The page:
Compost piles trap heat generated by the activity of millions of microorganisms. A 3-foot by 3-foot by 3-foot compost pile is considered a minimum size for hot, fast composting. Piles wider or taller than 5 feet don't allow enough air to reach the microorganisms at the center.
The chemicals used in swimming pools can injure plants when the filter is backwashed and the water is dumped in the root zones of plants. The foliage will turn brown as the plants die from repeated doses of the chemicals.
The most common cause of annual mower repairs results from leaving gas or gas-oil mix inside the engine's tank and carburetor over the winter season. Avoid expensive service shop charges by either 1) running the engine until all gas has been used up, or 2) adding a commercially-available gas stabilizer to the tank before putting the mower away in the fall. A $3 investment may save you a $60 repair bill.
Vines provide shading and cooling. Grown on trellises, vines can shade windows or the whole side of a house.
Making separate holes is time-consuming, so an easy way to plant a large area is to remove the top layer of soil to the appropriate depth, add low nitrogen fertilizer according to package directions, set the bulbs in place, and then cover the area with soil. For a natural look, some gardeners gently toss the bulbs in and plant them where they land.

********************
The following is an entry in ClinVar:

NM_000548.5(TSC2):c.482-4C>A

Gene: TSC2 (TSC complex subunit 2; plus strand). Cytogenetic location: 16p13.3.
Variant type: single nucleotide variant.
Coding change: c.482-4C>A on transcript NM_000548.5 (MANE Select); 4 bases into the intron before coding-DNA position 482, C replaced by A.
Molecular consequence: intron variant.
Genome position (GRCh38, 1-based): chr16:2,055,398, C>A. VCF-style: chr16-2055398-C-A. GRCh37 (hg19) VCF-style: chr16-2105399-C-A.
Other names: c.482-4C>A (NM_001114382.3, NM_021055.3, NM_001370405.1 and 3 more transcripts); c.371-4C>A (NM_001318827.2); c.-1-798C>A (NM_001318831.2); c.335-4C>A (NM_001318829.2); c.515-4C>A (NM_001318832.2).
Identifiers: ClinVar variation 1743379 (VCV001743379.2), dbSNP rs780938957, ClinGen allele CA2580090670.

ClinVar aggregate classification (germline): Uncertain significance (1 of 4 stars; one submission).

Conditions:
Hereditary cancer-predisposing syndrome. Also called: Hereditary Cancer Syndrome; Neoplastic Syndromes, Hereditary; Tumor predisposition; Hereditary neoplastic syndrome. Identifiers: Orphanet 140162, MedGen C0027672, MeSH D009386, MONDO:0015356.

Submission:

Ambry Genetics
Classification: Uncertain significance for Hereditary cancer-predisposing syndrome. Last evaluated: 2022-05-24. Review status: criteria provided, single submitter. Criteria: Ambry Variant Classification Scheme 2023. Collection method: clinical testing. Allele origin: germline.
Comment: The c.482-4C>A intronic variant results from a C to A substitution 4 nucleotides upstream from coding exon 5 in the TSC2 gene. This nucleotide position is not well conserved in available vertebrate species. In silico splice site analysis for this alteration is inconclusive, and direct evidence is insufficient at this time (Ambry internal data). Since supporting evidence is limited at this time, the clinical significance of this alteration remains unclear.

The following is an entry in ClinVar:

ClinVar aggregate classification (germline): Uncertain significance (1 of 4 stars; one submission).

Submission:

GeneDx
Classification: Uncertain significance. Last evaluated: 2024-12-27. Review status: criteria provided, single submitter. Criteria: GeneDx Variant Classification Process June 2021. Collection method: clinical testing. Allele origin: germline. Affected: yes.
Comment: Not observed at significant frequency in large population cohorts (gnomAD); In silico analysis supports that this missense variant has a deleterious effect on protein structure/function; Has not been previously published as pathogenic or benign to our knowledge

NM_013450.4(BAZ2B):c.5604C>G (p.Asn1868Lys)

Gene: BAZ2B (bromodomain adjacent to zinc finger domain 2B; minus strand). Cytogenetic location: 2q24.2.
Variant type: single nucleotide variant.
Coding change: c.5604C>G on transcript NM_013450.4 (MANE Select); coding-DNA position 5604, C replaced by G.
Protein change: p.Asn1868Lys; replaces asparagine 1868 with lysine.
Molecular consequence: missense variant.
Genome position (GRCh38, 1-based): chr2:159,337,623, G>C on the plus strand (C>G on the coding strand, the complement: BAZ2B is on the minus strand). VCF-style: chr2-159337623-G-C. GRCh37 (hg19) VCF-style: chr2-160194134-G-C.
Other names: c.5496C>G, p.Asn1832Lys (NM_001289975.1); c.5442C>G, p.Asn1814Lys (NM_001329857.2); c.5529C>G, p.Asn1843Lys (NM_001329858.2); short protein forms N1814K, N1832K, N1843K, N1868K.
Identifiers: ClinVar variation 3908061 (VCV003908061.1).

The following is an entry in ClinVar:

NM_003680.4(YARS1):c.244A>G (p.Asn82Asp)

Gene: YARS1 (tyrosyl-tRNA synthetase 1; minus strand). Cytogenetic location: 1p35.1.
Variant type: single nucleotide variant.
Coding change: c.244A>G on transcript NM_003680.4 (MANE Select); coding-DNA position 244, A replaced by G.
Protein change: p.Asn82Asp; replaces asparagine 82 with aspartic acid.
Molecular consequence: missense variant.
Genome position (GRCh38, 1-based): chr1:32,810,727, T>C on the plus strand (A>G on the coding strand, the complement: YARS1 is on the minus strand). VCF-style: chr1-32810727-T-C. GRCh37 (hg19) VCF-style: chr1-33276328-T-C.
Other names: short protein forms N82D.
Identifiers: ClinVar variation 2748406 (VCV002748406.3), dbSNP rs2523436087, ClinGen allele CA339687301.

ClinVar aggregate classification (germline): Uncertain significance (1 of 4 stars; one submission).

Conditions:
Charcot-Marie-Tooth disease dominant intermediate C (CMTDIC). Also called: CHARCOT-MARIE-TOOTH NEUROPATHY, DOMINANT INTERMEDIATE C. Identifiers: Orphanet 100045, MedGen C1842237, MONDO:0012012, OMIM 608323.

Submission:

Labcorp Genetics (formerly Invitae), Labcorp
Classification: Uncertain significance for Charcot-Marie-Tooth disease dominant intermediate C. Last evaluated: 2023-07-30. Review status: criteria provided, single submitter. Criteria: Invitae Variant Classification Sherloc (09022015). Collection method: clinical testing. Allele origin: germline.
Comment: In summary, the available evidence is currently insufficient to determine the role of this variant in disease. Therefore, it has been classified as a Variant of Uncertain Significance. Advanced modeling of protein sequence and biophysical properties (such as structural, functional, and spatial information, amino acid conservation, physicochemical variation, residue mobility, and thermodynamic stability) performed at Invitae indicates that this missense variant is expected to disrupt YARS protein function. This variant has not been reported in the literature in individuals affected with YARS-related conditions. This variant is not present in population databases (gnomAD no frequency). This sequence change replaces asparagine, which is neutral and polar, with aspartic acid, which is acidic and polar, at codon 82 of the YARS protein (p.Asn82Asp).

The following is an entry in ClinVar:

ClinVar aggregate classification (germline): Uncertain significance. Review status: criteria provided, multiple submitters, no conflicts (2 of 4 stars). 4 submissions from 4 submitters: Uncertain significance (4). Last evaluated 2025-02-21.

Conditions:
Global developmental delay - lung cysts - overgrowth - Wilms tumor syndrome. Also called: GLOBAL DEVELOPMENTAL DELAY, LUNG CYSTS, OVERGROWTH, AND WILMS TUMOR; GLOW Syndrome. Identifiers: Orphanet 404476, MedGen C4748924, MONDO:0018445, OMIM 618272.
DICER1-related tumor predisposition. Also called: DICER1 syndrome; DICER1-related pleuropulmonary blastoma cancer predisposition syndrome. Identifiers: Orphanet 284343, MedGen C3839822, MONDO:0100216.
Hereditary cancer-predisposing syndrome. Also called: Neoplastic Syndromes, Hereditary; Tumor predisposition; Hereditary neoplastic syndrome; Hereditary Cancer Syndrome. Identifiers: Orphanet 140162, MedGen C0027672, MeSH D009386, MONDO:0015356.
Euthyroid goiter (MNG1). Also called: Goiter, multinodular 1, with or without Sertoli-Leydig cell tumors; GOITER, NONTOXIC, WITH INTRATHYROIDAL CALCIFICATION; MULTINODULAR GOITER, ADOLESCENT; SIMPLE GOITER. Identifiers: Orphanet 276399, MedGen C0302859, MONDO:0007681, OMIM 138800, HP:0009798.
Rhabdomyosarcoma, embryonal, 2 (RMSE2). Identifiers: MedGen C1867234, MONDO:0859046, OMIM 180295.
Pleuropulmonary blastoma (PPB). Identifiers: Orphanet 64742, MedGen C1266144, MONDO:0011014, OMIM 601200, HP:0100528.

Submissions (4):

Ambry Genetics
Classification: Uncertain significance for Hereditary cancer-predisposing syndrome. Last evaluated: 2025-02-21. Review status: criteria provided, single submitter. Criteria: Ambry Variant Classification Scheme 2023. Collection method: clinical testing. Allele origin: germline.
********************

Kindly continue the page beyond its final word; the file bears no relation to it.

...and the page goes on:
Lead in soil can be a hazard when children play in bare soil or when people bring soil into the house on their shoes. The following two federal standards have been set for lead hazards in residential soil: 400 parts per million (ppm) and higher in play areas of bare soil; 1,200 ppm (average) and higher in bare soil in the remainder of the yard. The only way to find out if soil lead hazards exist is to test.
Heavily harvested herb plants can look untidy. Consider interplanting herb beds with annual flowers to camouflage the trimmed plants.
Wet snow that accumulates on tree and shrub branches can bend them over. Some may break and so must be removed. Bending damages the bark and cambium tissue, leading to cankers or death of the stem the following growing season. Shrubs that would collapse under heavy snow loads can be protected or supported. To protect small shrubs, place crates or wooden frames over them in the fall. The crate or the slats on the frame will support some of the snow load. Taller shrubs can be wrapped with cord. Tie the cord to the base of a stem and then wind it around the shrub. The tied bundle of stems will help support one another.
Water new shrubs once a week the first summer with 5 to 10 gallons of water for each depending on the size of the bush. Take care to get the water under any mulch, which absorbs a great deal of moisture and robs the soil below. Pour water right down the stems so it goes into the root ball, and does not run off on the ground. During very hot sunny days, spray the tops and water lightly in addition to the weekly deep watering. Do not fertilize the first year, except possibly for half strength liquid fertilizer at planting time, or plant rooting hormone additives one can use. Fertilize normally the second year in the spring.
Deflect winter winds by planting evergreen trees and shrubs on the north and west sides of your house; deflect summer winds by planting on the south and west sides of your house.